Going bananas

Most of all the real popularity of this fruit comes from its humbleness.

Global warming and its grave consequences is indeed a Damocles’ Sword.  More floods, more storms and drought, scientists predict will plague us and our children.  We have been hearing all of this for a while now, that we are almost getting indifferent to its message. Yet, a report last week suggesting that climate change could soon give way to bananas replacing potatoes as staple food in some developing countries triggered a big, lively discussion on this wonderful crop in my home last week.

My spouse a banana lover was the first to give a long, lively discourse on the subject.  “The banana plant has the unique distinction of having every bit of its part put to some use or the other,” he said in a tone of a planter talking of his plantation.

Though I always get a kick in challenging his opinions this time I had to, grudgingly, admit he was right. The stem of the banana plant can be made into a delicious stew, the banana flower is palatable as a broth, raw bananas are an all-time favourite with chips lovers and from the ripe fruit some of the world’s most popular desserts are prepared.

From Banana Split, to banana pancakes and from banana pudding to banana fritters a skilled chef can go bananas with his imagination at turning out umpteen varieties of banana based desserts.  The leaves of the banana plant are used as serving plates and are a good substitute to ‘aluminium foil’ used to wrap and store cooked food.  

Soon, my daughter butted in. “I have seen two banana plants tied at the entrance of halls and homes where religious functions are held,” she recalled from her many visits to Chennai. In fact it is a South Indian custom to tie banana plants at the entrance as an indication that some sort of joyous and auspicious function is in progress in that specific place.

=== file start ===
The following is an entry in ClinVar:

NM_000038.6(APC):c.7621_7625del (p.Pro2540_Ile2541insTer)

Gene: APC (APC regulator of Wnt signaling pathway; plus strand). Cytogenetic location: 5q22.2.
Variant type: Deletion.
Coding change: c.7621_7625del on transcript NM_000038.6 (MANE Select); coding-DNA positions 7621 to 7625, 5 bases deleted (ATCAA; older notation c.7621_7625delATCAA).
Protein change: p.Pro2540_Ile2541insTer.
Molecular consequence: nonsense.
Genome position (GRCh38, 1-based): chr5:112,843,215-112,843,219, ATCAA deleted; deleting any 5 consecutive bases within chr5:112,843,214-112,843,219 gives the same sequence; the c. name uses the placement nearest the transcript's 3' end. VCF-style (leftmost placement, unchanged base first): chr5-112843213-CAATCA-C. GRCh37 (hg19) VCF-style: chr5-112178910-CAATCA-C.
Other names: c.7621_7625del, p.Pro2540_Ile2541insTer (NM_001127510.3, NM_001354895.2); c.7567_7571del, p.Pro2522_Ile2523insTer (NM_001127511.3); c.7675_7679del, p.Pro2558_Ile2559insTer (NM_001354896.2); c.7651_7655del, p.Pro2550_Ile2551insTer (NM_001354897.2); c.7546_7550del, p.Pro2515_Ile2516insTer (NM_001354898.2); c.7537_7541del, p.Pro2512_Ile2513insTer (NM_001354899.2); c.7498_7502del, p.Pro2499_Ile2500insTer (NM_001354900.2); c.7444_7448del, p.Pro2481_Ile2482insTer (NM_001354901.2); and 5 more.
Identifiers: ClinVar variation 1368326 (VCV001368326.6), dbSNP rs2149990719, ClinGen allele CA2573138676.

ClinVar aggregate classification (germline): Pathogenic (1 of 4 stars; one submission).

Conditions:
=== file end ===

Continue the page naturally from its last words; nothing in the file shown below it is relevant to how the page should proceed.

Most of all the real popularity of this fruit comes from its humbleness. Unlike apples and pears, mangoes and melons, kiwis and pomegranates, bananas come in bunches and is a poor man’s fruit. It is the least adulterated fruit in modern times requiring no polishing, colouring or preservatives. They are so soft that it is one fruit dentists safely recommend to their patients even after a front tooth extraction!

To this already versatile fruit the latest prediction of its dominance over potatoes is something we Indians, as the world’s largest producer with over 400 varieties of the fruit, should be proud of. For us Bangaloreans facing the worst garbage crisis, high pollution levels, rampant cutting of trees and erratic temperature variations, we finally have something to go bananas over climate change!  

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